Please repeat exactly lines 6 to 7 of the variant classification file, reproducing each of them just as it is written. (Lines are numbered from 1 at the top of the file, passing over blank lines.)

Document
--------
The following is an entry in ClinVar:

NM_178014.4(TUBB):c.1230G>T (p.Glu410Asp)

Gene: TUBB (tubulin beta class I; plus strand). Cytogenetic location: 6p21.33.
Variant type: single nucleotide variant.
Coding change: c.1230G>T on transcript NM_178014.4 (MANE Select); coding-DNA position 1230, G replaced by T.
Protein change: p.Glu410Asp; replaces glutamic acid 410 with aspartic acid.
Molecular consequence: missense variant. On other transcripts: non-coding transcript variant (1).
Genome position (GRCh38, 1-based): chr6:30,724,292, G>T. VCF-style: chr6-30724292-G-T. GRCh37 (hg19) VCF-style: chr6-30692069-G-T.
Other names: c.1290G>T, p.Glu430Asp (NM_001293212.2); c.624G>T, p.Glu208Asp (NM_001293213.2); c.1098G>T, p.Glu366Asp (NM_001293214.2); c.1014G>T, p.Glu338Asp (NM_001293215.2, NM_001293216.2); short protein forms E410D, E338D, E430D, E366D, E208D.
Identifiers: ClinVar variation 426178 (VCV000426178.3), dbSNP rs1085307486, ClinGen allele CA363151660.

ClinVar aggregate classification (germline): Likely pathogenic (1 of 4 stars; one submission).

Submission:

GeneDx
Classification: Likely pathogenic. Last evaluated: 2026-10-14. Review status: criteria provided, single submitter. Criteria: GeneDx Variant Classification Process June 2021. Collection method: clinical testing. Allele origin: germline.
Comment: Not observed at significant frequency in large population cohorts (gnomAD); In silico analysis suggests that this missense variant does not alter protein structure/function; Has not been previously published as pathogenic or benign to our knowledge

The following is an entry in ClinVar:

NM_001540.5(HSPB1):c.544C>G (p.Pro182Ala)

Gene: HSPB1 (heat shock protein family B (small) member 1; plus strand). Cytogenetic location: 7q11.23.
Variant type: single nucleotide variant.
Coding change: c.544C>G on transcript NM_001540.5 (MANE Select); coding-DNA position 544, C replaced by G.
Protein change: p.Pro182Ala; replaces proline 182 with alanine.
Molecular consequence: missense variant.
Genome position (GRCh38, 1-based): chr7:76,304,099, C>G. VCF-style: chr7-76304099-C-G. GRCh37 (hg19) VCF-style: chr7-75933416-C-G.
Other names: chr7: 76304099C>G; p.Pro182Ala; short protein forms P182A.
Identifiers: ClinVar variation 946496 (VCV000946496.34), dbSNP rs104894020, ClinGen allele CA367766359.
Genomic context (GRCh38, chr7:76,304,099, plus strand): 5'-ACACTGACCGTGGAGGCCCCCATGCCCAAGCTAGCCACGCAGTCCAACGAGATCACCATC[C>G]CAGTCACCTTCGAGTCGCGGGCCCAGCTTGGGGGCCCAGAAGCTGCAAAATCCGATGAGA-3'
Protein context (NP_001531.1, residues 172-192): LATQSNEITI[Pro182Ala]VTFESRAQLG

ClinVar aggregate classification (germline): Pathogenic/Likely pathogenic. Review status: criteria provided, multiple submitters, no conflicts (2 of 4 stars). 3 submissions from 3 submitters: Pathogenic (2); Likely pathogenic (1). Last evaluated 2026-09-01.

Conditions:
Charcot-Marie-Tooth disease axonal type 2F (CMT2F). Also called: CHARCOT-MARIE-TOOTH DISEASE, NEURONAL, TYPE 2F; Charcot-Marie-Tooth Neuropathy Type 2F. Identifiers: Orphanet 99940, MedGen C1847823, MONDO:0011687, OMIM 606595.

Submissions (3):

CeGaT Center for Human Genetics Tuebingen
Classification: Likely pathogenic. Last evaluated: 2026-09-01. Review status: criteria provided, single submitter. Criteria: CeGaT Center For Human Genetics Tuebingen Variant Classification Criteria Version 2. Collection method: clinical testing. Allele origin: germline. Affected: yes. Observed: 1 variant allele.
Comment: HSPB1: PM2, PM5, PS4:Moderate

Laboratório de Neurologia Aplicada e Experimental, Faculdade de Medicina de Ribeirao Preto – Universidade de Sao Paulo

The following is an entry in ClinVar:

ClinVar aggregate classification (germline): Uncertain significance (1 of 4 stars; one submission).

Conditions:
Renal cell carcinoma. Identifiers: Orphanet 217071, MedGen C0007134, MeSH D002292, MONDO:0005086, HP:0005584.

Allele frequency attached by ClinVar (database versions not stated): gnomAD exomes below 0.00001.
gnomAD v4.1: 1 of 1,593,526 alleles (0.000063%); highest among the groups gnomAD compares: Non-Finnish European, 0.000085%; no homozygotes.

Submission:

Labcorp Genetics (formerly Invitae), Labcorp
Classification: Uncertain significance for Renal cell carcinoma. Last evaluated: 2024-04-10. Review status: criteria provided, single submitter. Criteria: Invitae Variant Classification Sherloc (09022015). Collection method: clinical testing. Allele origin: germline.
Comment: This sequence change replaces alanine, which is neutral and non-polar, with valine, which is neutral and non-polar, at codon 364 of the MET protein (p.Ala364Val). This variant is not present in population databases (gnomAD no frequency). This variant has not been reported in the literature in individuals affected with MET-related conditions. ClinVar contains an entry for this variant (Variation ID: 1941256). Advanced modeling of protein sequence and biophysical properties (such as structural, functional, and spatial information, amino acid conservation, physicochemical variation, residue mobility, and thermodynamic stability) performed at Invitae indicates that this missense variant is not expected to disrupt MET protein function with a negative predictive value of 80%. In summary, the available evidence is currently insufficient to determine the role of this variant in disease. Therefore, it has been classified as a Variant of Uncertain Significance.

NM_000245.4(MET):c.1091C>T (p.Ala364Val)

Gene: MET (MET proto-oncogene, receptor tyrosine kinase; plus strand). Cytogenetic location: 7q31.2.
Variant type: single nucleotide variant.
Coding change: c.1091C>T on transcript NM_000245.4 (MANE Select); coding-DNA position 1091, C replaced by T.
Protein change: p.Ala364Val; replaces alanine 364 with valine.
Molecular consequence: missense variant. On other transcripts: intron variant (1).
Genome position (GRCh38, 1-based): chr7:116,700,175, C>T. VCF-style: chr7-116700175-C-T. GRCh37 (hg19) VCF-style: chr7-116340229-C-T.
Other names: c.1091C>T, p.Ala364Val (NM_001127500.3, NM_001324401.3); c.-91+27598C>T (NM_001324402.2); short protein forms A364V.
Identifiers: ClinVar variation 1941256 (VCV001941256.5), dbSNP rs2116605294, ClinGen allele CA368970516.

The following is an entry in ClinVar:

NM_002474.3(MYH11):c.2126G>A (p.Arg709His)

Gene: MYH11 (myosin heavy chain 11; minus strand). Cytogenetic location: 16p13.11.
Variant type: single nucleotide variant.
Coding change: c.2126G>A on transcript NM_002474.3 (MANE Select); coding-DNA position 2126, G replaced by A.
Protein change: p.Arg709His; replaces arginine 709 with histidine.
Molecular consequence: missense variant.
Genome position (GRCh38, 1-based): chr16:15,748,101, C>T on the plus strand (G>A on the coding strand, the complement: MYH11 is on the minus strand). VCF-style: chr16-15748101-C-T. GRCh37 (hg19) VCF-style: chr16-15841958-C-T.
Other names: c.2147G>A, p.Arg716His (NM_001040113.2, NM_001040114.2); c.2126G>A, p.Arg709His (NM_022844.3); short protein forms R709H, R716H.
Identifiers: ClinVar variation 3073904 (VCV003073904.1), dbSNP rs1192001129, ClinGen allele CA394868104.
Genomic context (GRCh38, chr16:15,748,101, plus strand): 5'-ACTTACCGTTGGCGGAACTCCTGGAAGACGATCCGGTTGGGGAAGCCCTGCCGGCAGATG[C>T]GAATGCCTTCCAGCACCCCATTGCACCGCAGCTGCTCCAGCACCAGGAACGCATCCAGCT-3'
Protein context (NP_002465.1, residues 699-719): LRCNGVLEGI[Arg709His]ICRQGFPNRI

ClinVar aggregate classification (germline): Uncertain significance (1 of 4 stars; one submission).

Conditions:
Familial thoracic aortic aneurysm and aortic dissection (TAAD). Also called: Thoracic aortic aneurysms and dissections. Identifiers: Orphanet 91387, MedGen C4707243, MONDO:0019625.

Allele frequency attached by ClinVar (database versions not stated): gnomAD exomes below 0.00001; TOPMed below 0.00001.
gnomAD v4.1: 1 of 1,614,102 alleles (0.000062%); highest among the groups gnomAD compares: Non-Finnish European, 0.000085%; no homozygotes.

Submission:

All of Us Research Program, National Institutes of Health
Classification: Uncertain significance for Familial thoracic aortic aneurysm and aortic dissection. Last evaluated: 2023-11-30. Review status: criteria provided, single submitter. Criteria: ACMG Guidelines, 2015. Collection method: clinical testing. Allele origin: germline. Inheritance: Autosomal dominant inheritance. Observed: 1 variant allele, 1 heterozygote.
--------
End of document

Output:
Protein change: p.Glu410Asp; replaces glutamic acid 410 with aspartic acid.
Molecular consequence: missense variant. On other transcripts: non-coding transcript variant (1).